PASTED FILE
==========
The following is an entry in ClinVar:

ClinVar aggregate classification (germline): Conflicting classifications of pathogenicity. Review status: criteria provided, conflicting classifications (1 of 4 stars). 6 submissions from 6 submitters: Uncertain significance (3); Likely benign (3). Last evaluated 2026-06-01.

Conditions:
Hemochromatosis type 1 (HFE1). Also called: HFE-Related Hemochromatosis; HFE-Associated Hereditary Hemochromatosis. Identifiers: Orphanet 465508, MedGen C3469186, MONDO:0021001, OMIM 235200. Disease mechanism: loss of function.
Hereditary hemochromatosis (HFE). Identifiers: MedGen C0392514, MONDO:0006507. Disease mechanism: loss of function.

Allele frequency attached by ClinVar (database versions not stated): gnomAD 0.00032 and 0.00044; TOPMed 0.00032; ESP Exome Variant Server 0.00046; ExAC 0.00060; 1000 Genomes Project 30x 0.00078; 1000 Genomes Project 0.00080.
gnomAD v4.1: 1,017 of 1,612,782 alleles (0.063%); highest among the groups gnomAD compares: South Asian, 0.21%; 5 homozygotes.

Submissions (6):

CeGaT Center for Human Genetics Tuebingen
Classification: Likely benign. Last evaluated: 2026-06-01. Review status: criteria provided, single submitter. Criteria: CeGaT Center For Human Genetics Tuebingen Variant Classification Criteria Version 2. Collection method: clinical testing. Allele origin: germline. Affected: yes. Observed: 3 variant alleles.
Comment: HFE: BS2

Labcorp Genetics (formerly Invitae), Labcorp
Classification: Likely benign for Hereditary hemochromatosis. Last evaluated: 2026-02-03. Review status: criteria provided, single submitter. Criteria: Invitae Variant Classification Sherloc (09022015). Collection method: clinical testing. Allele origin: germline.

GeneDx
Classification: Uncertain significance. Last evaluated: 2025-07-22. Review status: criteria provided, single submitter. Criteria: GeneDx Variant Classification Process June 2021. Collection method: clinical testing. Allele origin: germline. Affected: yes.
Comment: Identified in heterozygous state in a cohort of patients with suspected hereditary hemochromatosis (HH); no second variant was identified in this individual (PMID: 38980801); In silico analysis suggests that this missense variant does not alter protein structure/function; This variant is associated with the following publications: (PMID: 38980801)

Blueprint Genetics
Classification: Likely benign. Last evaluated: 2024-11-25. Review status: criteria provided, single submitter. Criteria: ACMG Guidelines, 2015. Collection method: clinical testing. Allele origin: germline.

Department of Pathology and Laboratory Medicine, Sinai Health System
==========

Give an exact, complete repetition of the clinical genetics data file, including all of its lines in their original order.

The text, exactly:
The following is an entry in ClinVar:

ClinVar aggregate classification (germline): Conflicting classifications of pathogenicity. Review status: criteria provided, conflicting classifications (1 of 4 stars). 6 submissions from 6 submitters: Uncertain significance (3); Likely benign (3). Last evaluated 2026-06-01.

Conditions:
Hemochromatosis type 1 (HFE1). Also called: HFE-Related Hemochromatosis; HFE-Associated Hereditary Hemochromatosis. Identifiers: Orphanet 465508, MedGen C3469186, MONDO:0021001, OMIM 235200. Disease mechanism: loss of function.
Hereditary hemochromatosis (HFE). Identifiers: MedGen C0392514, MONDO:0006507. Disease mechanism: loss of function.

Allele frequency attached by ClinVar (database versions not stated): gnomAD 0.00032 and 0.00044; TOPMed 0.00032; ESP Exome Variant Server 0.00046; ExAC 0.00060; 1000 Genomes Project 30x 0.00078; 1000 Genomes Project 0.00080.
gnomAD v4.1: 1,017 of 1,612,782 alleles (0.063%); highest among the groups gnomAD compares: South Asian, 0.21%; 5 homozygotes.

Submissions (6):

CeGaT Center for Human Genetics Tuebingen
Classification: Likely benign. Last evaluated: 2026-06-01. Review status: criteria provided, single submitter. Criteria: CeGaT Center For Human Genetics Tuebingen Variant Classification Criteria Version 2. Collection method: clinical testing. Allele origin: germline. Affected: yes. Observed: 3 variant alleles.
Comment: HFE: BS2

Labcorp Genetics (formerly Invitae), Labcorp
Classification: Likely benign for Hereditary hemochromatosis. Last evaluated: 2026-02-03. Review status: criteria provided, single submitter. Criteria: Invitae Variant Classification Sherloc (09022015). Collection method: clinical testing. Allele origin: germline.

GeneDx
Classification: Uncertain significance. Last evaluated: 2025-07-22. Review status: criteria provided, single submitter. Criteria: GeneDx Variant Classification Process June 2021. Collection method: clinical testing. Allele origin: germline. Affected: yes.
Comment: Identified in heterozygous state in a cohort of patients with suspected hereditary hemochromatosis (HH); no second variant was identified in this individual (PMID: 38980801); In silico analysis suggests that this missense variant does not alter protein structure/function; This variant is associated with the following publications: (PMID: 38980801)

Blueprint Genetics
Classification: Likely benign. Last evaluated: 2024-11-25. Review status: criteria provided, single submitter. Criteria: ACMG Guidelines, 2015. Collection method: clinical testing. Allele origin: germline.

Department of Pathology and Laboratory Medicine, Sinai Health System